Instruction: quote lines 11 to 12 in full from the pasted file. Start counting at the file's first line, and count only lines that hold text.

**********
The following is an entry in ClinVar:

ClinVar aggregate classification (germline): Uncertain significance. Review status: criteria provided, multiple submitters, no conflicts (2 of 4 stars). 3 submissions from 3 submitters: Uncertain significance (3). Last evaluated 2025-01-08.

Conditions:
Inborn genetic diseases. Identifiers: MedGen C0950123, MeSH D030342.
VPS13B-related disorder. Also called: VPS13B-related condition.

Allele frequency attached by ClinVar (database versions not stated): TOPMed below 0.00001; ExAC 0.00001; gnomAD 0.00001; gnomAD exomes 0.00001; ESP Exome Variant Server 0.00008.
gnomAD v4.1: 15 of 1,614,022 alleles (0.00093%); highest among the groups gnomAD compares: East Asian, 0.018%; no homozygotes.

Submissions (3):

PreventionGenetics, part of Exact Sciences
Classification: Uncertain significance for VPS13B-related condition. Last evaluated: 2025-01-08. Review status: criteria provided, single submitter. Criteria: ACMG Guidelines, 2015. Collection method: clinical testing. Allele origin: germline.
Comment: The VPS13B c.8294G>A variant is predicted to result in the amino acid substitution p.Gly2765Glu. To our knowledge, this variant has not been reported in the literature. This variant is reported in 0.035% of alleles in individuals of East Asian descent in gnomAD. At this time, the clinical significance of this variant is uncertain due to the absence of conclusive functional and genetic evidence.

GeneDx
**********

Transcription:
Comment: The VPS13B c.8294G>A variant is predicted to result in the amino acid substitution p.Gly2765Glu. To our knowledge, this variant has not been reported in the literature. This variant is reported in 0.035% of alleles in individuals of East Asian descent in gnomAD. At this time, the clinical significance of this variant is uncertain due to the absence of conclusive functional and genetic evidence.

GeneDx